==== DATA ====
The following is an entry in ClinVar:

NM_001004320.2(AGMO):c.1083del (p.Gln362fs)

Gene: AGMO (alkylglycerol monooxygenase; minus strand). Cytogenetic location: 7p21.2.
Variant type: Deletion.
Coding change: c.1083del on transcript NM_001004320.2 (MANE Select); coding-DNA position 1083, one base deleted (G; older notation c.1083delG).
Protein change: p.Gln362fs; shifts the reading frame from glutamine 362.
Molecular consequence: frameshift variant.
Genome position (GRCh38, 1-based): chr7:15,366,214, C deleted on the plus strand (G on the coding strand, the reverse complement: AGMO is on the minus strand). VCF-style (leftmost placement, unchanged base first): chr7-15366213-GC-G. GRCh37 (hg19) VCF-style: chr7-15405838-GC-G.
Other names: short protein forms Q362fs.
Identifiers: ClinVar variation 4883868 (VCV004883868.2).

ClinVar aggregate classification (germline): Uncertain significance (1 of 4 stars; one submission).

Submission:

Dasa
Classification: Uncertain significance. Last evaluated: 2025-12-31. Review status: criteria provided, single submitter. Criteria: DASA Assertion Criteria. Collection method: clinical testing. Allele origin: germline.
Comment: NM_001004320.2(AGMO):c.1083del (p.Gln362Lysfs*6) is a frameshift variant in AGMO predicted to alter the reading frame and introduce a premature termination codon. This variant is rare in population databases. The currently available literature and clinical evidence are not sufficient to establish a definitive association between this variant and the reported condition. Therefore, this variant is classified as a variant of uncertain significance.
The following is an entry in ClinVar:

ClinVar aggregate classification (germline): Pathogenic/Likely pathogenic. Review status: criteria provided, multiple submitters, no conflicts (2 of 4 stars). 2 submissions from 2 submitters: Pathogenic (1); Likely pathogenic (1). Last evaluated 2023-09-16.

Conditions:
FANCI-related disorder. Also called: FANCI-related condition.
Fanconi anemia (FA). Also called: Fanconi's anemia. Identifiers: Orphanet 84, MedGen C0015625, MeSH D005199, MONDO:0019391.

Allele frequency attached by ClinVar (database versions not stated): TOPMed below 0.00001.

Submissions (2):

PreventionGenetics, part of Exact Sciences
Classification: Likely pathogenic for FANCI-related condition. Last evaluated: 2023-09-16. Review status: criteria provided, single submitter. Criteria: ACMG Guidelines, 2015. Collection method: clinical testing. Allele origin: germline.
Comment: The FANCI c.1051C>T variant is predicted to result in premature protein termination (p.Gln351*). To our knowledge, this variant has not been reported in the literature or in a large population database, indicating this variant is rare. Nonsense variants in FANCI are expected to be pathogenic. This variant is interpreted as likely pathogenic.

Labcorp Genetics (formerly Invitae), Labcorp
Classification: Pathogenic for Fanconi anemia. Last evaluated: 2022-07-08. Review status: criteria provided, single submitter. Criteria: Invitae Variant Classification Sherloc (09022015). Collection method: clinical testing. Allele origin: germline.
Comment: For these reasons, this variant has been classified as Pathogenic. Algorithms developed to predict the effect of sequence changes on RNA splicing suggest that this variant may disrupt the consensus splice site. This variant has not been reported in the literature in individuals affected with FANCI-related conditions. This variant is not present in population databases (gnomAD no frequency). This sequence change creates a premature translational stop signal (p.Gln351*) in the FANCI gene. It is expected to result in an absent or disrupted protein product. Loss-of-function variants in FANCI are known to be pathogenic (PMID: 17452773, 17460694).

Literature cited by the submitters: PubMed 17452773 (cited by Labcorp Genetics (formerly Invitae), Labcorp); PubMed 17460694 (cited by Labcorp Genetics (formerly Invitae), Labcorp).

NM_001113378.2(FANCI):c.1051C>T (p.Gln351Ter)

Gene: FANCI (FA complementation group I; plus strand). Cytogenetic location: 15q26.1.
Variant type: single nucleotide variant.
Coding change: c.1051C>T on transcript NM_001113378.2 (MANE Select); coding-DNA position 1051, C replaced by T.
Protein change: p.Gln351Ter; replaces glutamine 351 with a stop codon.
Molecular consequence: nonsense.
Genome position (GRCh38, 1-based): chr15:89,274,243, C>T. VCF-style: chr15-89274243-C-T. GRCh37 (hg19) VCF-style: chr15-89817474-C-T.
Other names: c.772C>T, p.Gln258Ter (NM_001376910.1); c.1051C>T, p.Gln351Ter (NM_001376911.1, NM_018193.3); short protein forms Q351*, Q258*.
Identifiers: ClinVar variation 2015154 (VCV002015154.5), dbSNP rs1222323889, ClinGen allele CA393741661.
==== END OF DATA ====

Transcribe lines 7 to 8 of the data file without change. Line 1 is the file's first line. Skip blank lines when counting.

Molecular consequence: frameshift variant.
Genome position (GRCh38, 1-based): chr7:15,366,214, C deleted on the plus strand (G on the coding strand, the reverse complement: AGMO is on the minus strand). VCF-style (leftmost placement, unchanged base first): chr7-15366213-GC-G. GRCh37 (hg19) VCF-style: chr7-15405838-GC-G.